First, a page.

Dual benefit: Cycling to work will save you money and help to improve your health. *Photo by Kageaki Smith
Dual benefit: Cycling to work will save you money and help to improve your health. *Photo by Kageaki Smith
FRIDAY, APR. 8: As job losses mount and the bills become harder to pay, it’s time to draw on our time-honoured resourcefulness. Don’t expect Gov’t to solve your money woes — look to yourself and your community.

Bermuda’s heritage of working together can help turn the economic crisis into an opportunity for the island.

Charles Brown, director of the Sustainable Development Unit, attempted to lift the gloom surrounding the island’s economy, describing it as a chance to reset our priorities and turn away from materialism.

He believes the same spirit that helped the island pull together after incidents like Hurricane Fabian can help us find ways to work through the recession.

 Mr. Brown said: “Think about the community spirit that caused us to build houses together. A portion of a community would come together and build a home for my father and his family then the same crew would repeat this with another family. 

“Although, honestly, those days are behind us, that spirit of working together is still available to us — we can translate that ethic, that value system, into other areas of life.

“Those values still exist and they can play a great role in getting us through these challenges.”

Mr. Brown said neighbourhoods could come together in a variety of ways to help each other.

He added: “There needs to be an effort to look for less Government intervention and direction — look in the mirror.

“What opportunities do we have as a family, a church, a sports club? What can we do to help each other and ourselves?

“Instead of making a pot of soup for two, make a pot of soup for six and take some to neighbours who may be struggling.

“The extent to which we grow our own food has diminished.

“Maybe start to work a little unused plot in the neighbourhood — perhaps we say to our neighbour, ‘If you provide the land, I’ll provide the labour’.”

Mr. Brown said those who still have work have a chance to help those who do not. He added that those who had lost their jobs could take the time to learn new skills or trades that would help them to become more self-reliant.

He said: “We can change the way we view this crisis and it might change our behaviour going forward.

“Maybe we need less focus on some of the materialism that has held our attention and treated as essential to our quality of life.

“Maybe we need to reconsider what our basic needs are, what our priorities should be.”

Drastic times call for drastic measures, but could you give up your television, your wheels or your cellphone? With the help of the Sustainable Development Unit, James Whittaker compiled seven suggestions of drastic measures you could take to cut costs and improve your life.

Give up television and get out of the house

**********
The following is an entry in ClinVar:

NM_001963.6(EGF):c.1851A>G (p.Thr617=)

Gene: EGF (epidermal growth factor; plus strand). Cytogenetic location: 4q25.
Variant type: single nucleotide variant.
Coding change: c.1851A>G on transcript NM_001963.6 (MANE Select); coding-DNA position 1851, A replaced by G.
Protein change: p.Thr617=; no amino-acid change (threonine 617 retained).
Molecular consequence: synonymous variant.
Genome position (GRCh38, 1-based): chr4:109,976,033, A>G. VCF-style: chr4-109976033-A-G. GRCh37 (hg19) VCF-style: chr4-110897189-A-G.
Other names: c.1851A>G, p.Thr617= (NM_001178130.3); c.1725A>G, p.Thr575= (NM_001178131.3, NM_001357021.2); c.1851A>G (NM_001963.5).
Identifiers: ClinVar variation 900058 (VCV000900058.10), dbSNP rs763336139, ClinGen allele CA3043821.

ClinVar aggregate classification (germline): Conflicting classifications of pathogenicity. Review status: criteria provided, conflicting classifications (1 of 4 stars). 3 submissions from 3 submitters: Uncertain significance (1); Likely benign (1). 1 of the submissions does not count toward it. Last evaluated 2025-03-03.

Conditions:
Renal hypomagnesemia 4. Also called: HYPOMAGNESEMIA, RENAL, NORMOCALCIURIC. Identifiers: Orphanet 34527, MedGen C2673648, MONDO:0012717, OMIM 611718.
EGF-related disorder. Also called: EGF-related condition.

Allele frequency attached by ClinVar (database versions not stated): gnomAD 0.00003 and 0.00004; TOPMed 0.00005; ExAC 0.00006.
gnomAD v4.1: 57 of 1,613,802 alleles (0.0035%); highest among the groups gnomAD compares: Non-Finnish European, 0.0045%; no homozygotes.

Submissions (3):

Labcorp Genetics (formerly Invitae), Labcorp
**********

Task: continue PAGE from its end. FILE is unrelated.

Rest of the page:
It’s easy to flop in front of Sportsmax for an EPL triple-header in your pyjamas but could you give up your flatscreen and $100-a-month subscriptions and take a ball down the beach for a kickabout? It’s also good for your health.

Ditch your BlackBerry and talk in person to your friends and family
Spend so much time on Facebook or BB messenger that you think in LOLs and OMGs? Instead of racking up hundreds of dollars in cellphone bills, you could kick the habit and spend some actual ‘face time’ with your friends.

Swap your moped and your exercise bike for a bicycle
If you’re struggling to pay for your licence, gas and the perennial repairs on your moped, could you switch to pedal power? Think about cycling to and from work every day and you might not need the $150-a-month gym membership either.

Slash grocery bills by growing some of your own food
Homegrown food is a disappearing aspect of Bermudian culture — could you do a small part to help revive it? Work with your friends and neighbours on a community plot and grow some of your own fresh fruit and vegetables. 

Lost your second job? Work for yourself
Did your second income help pay for the landscaper, maintenance work around the house or repairs on your bike? Could you use the free time to learn some of these skills yourself? 

Take a holiday… in Bermuda
Can’t afford the trip to Disney World or the Caribbean cruise? Get out and enjoy some of the parks and beaches that tourists pay thousands of dollars to come and see. From Fort Scaur to Ferry Reach Park, Church Bay to Cooper’s Island — when was the last time you looked at your island through the eyes of a tourist?

Help your neighbours and help yourself
Maybe you can’t cook and your neighbour can, and maybe your neighbour can’t push a lawnmower, but you can. If you negotiate, maybe you can provide some cost-effective help for each other. He spends all his money on take-out, you spend yours on landscaping. Exchanging our skills and talents can help each other out and spend less money.